Friday Hoyden: Melissa McEwan

Melissa McEwan, Shakesville

Our first blogospheric Friday Hoyden. Liss provides an extraordinary service to the readers of Shakesville, having created and maintained a safe space for progressive discussion as well as ensuring lots of fun. Yet she’s doing it tough, because she earns no income from this (some of you may remember how a dream job was torpedoed).

The special community that is Shakesville owes everything to Melissa’s dedication. Looking at my own lightblogging the last few weeks, due to other things in life getting in the way. the time she dedicates to her blogging community awes me. Just Read This. And then, if you can, donate something to cover the costs of keeping Shakesville running. I’m off to do that myself right now.

Categories: arts & entertainment, ethics & philosophy, Politics

Tags: , , ,

25 replies

  1. *cheers* Liss is made of awesome, puppies and vinegar*. A brilliant Hoyden choice.
    * In the nicest possible way. An somewhat-aged balsamic, perhaps.

  2. Or maybe caramelised balsamic?
    Liss is indeed an amazing woman. PD’s post was a real eye-opener, so much goes on behind the scenes and I, like many others, had only the vaguest idea.

  3. Such a great choice for Friday Hoyden!

  4. Or that vinegar toffee you pour into paper cupcake holders.
    I really. must. do something about my total inability to send money over the internet, due to my refusal to own a credit card. I see they have things like iTunes cards only more like a faux-Visa now at the post office. Is that right? Can they be used for Amazon, Paypal and whatever? I also think they’re not amenable to part payment once you have a leftover bit on the card – that has to be used up or forfeited. I was suspicious that that was a bank trick to hoover up people’s spare money if they can’t be bothered finding an item for, say, exactly $7.35. Chucking the end bits at one’s favourite bloggers would be an ideal way to circumvent the bastards and encourage blogging. Or am I misunderstanding the way these things work?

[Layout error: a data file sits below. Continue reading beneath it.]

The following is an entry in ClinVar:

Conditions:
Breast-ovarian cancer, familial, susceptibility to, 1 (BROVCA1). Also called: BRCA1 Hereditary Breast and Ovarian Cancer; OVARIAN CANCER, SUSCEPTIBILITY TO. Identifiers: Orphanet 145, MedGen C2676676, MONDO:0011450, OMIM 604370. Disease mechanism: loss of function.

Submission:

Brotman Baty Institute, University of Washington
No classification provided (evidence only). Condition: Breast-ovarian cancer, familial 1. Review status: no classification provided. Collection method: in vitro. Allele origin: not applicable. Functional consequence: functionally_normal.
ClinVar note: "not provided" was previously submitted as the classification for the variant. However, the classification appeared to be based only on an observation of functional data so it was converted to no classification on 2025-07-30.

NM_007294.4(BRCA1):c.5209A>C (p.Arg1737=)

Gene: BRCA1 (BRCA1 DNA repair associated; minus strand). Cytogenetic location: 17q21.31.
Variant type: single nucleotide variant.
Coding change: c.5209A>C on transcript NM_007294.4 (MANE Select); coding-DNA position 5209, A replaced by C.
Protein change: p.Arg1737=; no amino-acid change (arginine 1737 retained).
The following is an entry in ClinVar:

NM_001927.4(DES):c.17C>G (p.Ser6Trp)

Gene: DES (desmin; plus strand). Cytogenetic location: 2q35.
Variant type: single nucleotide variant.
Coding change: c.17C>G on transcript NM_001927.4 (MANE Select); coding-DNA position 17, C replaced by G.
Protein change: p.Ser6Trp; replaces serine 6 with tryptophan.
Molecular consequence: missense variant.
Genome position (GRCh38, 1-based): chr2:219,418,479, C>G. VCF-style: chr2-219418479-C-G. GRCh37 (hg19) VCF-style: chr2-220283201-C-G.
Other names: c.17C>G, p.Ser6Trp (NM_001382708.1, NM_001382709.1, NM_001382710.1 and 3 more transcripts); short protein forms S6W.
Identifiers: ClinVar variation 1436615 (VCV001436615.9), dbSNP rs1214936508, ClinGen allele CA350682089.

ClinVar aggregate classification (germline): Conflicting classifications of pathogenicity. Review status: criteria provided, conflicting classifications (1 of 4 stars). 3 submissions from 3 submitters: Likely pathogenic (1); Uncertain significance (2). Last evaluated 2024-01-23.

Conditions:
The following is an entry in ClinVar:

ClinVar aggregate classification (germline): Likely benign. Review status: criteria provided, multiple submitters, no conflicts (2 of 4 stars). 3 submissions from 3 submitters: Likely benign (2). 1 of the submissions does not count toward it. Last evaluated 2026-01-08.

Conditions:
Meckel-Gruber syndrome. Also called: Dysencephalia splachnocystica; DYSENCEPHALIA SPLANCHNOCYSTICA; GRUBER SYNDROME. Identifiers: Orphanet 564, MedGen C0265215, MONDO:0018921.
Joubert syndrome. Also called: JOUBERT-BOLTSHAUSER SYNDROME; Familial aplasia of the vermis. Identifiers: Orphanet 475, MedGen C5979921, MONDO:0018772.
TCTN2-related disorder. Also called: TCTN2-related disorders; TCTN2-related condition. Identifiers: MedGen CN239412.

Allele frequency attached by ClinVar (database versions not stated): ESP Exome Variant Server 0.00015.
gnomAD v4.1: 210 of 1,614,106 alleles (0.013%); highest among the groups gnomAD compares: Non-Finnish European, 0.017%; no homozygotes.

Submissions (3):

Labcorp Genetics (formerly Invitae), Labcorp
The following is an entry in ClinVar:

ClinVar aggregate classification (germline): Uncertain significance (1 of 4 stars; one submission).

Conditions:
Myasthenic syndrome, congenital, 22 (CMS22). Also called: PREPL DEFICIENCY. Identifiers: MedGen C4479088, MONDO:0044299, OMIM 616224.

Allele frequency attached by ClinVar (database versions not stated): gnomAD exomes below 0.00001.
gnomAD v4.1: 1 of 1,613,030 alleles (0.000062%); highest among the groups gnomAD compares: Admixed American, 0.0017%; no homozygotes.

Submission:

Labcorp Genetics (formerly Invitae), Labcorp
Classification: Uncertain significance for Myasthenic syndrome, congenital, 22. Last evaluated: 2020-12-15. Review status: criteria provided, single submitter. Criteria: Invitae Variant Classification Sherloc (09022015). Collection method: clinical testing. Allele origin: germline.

5. Helen, we have credit cards but pay off the entire debt within the interest-free period each month, so we are horrible horrible free-loaders on the banks.
    Once upon a time I used to have a VISA debit card, too, that just took funds from my savings account. If they still exist they strike me as particularly useful for Internetty things.
    I also don’t know whether one can do a Netbank transaction to set up a balance in one’s PayPal account. Strikes me as something that would be technically feasible, but I don’t know whether they’ve implemented such a feature.

  6. You can hook Paypal up to any regular bank account, or get cards that work on the Visa system but actually only in credit. Credit cards are generally a good choice because their consumer protections are better than bank accounts’ or Paypal’s. The fake Visa cards work, but I believe the fees are a bit high?
    You can get a credit card with a two to five hundred dollar limit or something, and just pay it off each month. (Also good for establishing a credit rating.)

  7. Congrats to Shakesville’s Melissa indeed!
    Here in the US, it’s advised not to use debit cards over the intarweb, because if the info was to be stolen, the money is real and harder to get back should someone make fraudulent charges.

  8. Hear, hear! Great choice, hoyds.

  9. I love Shakesville – it’s my kind of place. Feminist, thoughtful, not afraid to call itself out when it goes wrong, gutsy enough to call the sexism on Sarah Palin even while loathing what Palin stood for. And – OMG SHOEZ! It’s my point of entry into US politics, and US feminism, far more so than any other US-based feminist blog.
    I’ve made my contribution too, but that makes me think… does HAT need financial support too? Would be happy to help…
    Deborah’s last blog post..Friday Feminist – Jennifer Temkin

  10. YAY LISS!
    Liss is one of my heroes, and seeing her as a Hoyden made me tear up. I donated as well, because she deserves it.
    Dori’s last blog post..Good Morning.

  11. Yeah, safe space except for Godbags.

  12. @ MariaMoria:
    Let me guess – you’ve just assumed that the term “godbags” is meant to apply to all Christians, haven’t you? Well, it doesn’t. If you are not a hate-preaching sanctimonious hypocrite, then you are not a godbag.

  13. MariaMoria in moderation queue, you are asserting that a certain word is used on Shakesville and originated there. Google does not support your claim. If you want your comment published, provide a link to an example of that word used on Shakesville in another submitted comment.

  14. [and while you’re there, MariaMoria, you might want to examine your assumption that religious folk are an oppressed, marginalised group in the Yoo Ess of Ay.]

  15. Sorry, I was thinking of Pandagon. My mistake. I haven’t seen anything objectional on Shakesville, and you’re right, google returns nothing on Godbag use there.